Then you, our readers, will choose the overall winner!

What does that winner win? A fabulous collection of cookie decorating supplies, that's what!

Pastel Sanding Sugar
Primary Sanding Sugar

Powdered Food Colors
Cute Flower Cookie Stencils


  1. Hey Wendy... SPices! Great company, just love roaming the aisles (we are lucky enough to have a store front in KC).

    Christmas always seems to be a savory holiday... Sage, Rosemary... Maybe some nutmeg and Cinnamon.

    But, me... Cajun and garlic!!!

  2. Your spice shelf looks a lot like my spice drawer! But what is Epazote?

    I love this recipe and your memories, Wendy. Germans make Stollen, which is also studded with dried fruit and can be a little bit dry. It's so much better with real dried fruit than with candied pieces!

    What a great way to kick off the holidays and Penzey's week. I want one of your scones for breakfast!

  3. Thanks, Dave and Krista!

    Krista - Epazote is an herb used in Mexican cuisine, especially to season beans. It smells really strange on its own, but in beans it simply adds a certain je ne sais quoi ... and it allegedly makes them easier to digest. We use it in our black beans and often when making chili.

  4. Now I'm truly in the Christmas spirit after reading your post!I'll be making the scones for sure. And I'm excited to learn of Penzey's. Their website is my next "stop" online. For me the smell of sage with onion is Christmas Day. Mom uses it in her cornbread dressing which she only makes twice a year (Thanksgiving & Christmas).

  5. Mmm. Cornbread dressing. Yum!

    Linda, you have to try Penzeys. Seriously good seasonings. We use a lot of their blends, too (Arizona Dreamin' is a salt-free southwestern blend that makes the most amazing sweet potato fries, and Mural of Flavor is a fabulous salt substitute -- I don't even know what's in it, it's just good!!). And their extracts are more intense than any others I've found (double Madagascar vanilla!!!).

    Can you tell I'm a fan?

  6. Scone recipe looks good. I cant wait to try it.

    I never heard of Penzeys before. I have a ton of spices and of differnet brands but this is a new one to me.

  7. My mom always made Christmas coffee cakes with cardamom in then--that taste is always Christmas to me.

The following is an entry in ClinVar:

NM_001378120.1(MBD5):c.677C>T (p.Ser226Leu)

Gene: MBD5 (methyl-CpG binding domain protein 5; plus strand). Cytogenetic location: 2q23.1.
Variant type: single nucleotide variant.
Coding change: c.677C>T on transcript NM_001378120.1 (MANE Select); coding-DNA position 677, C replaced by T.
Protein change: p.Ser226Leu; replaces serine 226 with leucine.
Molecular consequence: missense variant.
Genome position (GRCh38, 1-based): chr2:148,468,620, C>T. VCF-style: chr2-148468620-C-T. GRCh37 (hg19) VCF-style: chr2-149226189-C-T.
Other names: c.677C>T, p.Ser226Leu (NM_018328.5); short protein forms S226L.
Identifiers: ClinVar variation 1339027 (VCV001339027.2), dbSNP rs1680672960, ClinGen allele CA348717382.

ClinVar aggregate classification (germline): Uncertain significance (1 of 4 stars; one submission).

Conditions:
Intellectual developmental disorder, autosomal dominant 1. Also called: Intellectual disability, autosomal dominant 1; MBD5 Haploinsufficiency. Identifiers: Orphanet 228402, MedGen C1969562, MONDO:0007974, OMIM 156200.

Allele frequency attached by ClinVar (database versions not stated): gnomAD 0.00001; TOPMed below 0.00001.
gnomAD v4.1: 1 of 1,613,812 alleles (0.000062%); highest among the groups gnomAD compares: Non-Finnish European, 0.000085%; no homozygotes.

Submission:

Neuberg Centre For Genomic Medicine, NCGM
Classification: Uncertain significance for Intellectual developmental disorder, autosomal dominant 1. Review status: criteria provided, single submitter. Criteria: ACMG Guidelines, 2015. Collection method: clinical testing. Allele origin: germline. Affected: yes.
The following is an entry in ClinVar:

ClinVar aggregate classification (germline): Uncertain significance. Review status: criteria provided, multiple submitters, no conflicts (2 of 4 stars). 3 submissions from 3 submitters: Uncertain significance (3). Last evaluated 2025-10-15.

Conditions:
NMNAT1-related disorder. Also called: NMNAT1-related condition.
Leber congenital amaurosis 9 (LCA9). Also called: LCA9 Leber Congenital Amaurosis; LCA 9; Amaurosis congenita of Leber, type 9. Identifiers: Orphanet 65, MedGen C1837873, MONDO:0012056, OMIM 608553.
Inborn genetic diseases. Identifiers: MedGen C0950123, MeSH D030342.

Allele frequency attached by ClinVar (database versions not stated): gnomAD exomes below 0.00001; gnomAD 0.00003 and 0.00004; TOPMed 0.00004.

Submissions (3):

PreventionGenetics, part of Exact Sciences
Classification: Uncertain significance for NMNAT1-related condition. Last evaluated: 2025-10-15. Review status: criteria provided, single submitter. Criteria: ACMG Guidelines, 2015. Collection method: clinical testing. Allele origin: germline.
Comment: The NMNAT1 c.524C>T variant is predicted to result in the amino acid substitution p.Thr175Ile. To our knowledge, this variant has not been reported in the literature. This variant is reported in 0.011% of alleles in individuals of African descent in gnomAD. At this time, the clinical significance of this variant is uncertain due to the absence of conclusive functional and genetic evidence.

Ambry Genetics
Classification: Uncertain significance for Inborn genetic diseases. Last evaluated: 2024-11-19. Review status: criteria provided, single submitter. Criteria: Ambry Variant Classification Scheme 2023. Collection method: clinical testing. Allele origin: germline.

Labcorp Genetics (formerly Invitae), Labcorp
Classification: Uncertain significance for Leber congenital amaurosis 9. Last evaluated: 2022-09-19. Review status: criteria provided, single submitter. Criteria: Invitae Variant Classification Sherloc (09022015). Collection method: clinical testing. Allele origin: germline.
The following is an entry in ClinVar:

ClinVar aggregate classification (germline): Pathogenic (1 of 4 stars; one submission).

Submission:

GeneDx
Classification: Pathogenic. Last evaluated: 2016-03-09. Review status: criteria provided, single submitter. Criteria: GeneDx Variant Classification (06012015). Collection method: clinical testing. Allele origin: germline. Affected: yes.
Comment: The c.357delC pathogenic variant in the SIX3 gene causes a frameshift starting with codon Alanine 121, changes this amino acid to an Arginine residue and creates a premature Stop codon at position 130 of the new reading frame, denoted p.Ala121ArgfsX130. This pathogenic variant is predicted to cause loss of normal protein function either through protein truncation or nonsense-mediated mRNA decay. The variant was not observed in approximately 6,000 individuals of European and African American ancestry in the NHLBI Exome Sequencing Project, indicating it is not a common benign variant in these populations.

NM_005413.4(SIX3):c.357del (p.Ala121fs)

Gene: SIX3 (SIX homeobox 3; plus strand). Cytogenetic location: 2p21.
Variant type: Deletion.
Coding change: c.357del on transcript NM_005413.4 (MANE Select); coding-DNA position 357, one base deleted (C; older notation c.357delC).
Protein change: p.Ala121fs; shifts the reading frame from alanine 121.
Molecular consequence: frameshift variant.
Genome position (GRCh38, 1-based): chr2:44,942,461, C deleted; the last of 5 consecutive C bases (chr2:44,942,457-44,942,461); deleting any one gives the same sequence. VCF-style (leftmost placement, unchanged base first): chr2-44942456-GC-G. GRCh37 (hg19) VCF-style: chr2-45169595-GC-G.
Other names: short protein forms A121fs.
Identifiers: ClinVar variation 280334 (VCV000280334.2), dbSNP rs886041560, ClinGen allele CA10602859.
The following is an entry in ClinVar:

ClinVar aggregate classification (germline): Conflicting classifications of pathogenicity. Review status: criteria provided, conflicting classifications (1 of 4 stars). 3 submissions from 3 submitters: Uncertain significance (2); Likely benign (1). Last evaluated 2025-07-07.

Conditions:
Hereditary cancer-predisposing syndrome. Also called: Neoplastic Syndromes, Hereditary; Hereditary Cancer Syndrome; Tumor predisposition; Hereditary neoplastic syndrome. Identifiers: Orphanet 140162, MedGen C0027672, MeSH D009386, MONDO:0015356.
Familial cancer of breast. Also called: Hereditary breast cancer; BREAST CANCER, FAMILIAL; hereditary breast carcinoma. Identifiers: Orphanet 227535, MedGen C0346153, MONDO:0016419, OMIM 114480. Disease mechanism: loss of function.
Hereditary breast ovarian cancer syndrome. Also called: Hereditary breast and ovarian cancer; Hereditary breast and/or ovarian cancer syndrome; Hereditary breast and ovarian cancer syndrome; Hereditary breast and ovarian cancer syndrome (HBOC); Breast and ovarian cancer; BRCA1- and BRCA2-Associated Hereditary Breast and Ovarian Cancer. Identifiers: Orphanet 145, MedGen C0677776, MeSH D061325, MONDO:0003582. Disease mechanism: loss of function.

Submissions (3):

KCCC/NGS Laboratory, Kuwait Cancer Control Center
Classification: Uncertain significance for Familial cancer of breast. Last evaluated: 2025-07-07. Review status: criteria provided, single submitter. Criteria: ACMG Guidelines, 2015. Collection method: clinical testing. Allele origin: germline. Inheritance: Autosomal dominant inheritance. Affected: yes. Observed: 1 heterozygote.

8. I absolutely love scones and will definitely be trying this recipe. I like using spices, however, don't have much opportunity to cook anymore. The spices that say holidays to me are nutmeg, cloves, and cinnamon. I haven't heard of Penzeys either, but will check them out.

  9. Mmm. Cardamom, cloves, cinnamon ... I love all the "c" spices. :)

  10. I love Penzys! Not too long ago they opened a store in Buffalo, NY-so when I'm back in my hometown (it's only an hour away) I can visit! Cinnamon and cloves remind me of Christmas!

  11. Oooh, anise. I love anise and never would have thought to add to scones. Love it!


  12. I love scones! And I never really use anise (and wasn't really sure what to use it for!) Thanks for sharing this excellent option.

  13. Cardamon is my spice choice for Christmas. It's what tangs up the Swedish coffee bread my Mom used to back & which I now tackle. The missing ingredient, unfortunately, is her touch.
    Your scones sound wonderful.

  14. Wendy, your scones look just wonderful, & thanks for the helpful tip about the fruit mix! I use anise frequently, esp. in my spaghetti sauce (aka red gravy in my family)and to flavor meat dishes like ground pork (ok, sorry, look away all vegetarians)& occasionally when I make biscotti.

    It also tickled me to read that you had a similar unpleasant history with pannetone. What was it with the older Italian cooks who used that awful stuff in place of real dried citrus? That's why I never liked fruitcake either, blech. I did have some great store-bought pannetone sent to me by my own Sicilian-American mother a few years ago, and made a tasty pumpkin trifle out of most of it. (Giada d.L. inspired me)

    Oh, besides Northwoods, I think lately Arizona Dreamin' is the Penzeys spice blend I've used most often in just about everything--it's great on popcorn, and to spice up party mixes and good on those homemade Rooster Crackers, yum! I'm making myself hungry for a snack.

    Oh, I love lots of different herbs and spicey smells of Christmas--the "C"s as above and orange, vanilla & almond. Also the savory like Dave above stated--bay, rosemary & sage, the woodsy ones! Great post.